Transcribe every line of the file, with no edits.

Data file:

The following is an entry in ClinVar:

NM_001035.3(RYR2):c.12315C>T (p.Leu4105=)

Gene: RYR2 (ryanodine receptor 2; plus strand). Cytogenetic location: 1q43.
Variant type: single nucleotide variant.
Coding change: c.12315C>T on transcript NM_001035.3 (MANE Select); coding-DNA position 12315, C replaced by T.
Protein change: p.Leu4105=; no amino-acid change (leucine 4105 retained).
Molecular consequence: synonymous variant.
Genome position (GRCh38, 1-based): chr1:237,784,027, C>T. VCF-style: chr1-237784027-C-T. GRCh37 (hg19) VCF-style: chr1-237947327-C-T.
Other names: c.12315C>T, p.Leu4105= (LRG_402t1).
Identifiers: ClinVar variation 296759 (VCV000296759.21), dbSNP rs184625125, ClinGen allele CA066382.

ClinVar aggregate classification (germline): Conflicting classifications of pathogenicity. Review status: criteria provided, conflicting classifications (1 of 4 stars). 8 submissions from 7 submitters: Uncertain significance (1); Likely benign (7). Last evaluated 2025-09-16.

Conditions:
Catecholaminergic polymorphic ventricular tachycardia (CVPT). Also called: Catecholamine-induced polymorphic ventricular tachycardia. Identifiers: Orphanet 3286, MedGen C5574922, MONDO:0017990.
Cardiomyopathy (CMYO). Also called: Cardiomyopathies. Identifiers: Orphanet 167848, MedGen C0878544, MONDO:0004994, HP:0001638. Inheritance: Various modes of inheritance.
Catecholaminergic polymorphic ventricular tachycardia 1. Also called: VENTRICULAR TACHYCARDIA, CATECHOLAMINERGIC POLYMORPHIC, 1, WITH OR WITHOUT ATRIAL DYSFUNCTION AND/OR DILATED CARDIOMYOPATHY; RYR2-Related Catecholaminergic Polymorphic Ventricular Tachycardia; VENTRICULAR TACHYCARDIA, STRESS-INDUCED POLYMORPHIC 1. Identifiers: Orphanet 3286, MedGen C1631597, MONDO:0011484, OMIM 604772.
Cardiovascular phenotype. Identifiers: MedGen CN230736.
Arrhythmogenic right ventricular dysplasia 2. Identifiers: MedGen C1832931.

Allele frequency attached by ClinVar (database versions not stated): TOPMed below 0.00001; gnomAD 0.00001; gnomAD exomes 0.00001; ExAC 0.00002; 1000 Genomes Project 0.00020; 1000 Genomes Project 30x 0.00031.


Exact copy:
The following is an entry in ClinVar:

NM_001035.3(RYR2):c.12315C>T (p.Leu4105=)

Gene: RYR2 (ryanodine receptor 2; plus strand). Cytogenetic location: 1q43.
Variant type: single nucleotide variant.
Coding change: c.12315C>T on transcript NM_001035.3 (MANE Select); coding-DNA position 12315, C replaced by T.
Protein change: p.Leu4105=; no amino-acid change (leucine 4105 retained).
Molecular consequence: synonymous variant.
Genome position (GRCh38, 1-based): chr1:237,784,027, C>T. VCF-style: chr1-237784027-C-T. GRCh37 (hg19) VCF-style: chr1-237947327-C-T.
Other names: c.12315C>T, p.Leu4105= (LRG_402t1).
Identifiers: ClinVar variation 296759 (VCV000296759.21), dbSNP rs184625125, ClinGen allele CA066382.

ClinVar aggregate classification (germline): Conflicting classifications of pathogenicity. Review status: criteria provided, conflicting classifications (1 of 4 stars). 8 submissions from 7 submitters: Uncertain significance (1); Likely benign (7). Last evaluated 2025-09-16.

Conditions:
Catecholaminergic polymorphic ventricular tachycardia (CVPT). Also called: Catecholamine-induced polymorphic ventricular tachycardia. Identifiers: Orphanet 3286, MedGen C5574922, MONDO:0017990.
Cardiomyopathy (CMYO). Also called: Cardiomyopathies. Identifiers: Orphanet 167848, MedGen C0878544, MONDO:0004994, HP:0001638. Inheritance: Various modes of inheritance.
Catecholaminergic polymorphic ventricular tachycardia 1. Also called: VENTRICULAR TACHYCARDIA, CATECHOLAMINERGIC POLYMORPHIC, 1, WITH OR WITHOUT ATRIAL DYSFUNCTION AND/OR DILATED CARDIOMYOPATHY; RYR2-Related Catecholaminergic Polymorphic Ventricular Tachycardia; VENTRICULAR TACHYCARDIA, STRESS-INDUCED POLYMORPHIC 1. Identifiers: Orphanet 3286, MedGen C1631597, MONDO:0011484, OMIM 604772.
Cardiovascular phenotype. Identifiers: MedGen CN230736.
Arrhythmogenic right ventricular dysplasia 2. Identifiers: MedGen C1832931.

Allele frequency attached by ClinVar (database versions not stated): TOPMed below 0.00001; gnomAD 0.00001; gnomAD exomes 0.00001; ExAC 0.00002; 1000 Genomes Project 0.00020; 1000 Genomes Project 30x 0.00031.